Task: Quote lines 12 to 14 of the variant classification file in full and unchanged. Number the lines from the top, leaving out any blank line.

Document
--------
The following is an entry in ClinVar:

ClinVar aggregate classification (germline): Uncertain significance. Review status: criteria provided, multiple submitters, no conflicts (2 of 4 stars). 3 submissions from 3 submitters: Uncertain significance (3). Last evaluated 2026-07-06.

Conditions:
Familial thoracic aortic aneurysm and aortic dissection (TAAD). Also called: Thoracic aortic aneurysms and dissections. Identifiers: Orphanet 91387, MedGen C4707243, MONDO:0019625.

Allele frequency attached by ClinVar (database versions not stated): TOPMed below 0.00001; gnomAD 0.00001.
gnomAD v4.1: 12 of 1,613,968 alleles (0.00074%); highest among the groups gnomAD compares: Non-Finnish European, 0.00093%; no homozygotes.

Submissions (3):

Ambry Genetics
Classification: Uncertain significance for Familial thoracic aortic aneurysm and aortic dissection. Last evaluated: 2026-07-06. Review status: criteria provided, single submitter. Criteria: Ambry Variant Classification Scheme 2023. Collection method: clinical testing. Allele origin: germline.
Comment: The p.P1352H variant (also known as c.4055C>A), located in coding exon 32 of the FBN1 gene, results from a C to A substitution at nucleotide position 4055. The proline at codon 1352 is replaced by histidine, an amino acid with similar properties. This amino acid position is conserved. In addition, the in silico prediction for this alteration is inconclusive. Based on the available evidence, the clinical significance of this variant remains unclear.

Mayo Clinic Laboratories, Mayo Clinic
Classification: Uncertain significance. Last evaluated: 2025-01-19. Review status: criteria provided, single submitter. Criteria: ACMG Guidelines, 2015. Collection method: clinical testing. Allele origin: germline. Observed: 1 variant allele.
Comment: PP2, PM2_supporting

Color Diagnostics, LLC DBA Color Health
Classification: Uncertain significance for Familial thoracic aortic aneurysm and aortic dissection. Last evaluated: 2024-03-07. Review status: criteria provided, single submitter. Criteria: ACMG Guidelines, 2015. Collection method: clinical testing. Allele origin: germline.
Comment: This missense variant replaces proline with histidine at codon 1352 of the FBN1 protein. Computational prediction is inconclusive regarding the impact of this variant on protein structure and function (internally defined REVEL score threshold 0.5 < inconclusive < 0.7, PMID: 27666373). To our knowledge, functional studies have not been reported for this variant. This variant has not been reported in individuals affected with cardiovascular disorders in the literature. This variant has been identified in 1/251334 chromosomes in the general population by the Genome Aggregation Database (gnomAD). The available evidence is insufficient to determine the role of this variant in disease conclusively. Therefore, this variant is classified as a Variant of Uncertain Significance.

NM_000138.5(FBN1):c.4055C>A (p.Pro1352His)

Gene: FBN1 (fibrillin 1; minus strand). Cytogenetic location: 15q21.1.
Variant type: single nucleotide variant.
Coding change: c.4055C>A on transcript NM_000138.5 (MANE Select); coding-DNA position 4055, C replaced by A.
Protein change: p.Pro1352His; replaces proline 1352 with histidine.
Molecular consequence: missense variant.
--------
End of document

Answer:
Classification: Uncertain significance. Last evaluated: 2025-01-19. Review status: criteria provided, single submitter. Criteria: ACMG Guidelines, 2015. Collection method: clinical testing. Allele origin: germline. Observed: 1 variant allele.
Comment: PP2, PM2_supporting

Color Diagnostics, LLC DBA Color Health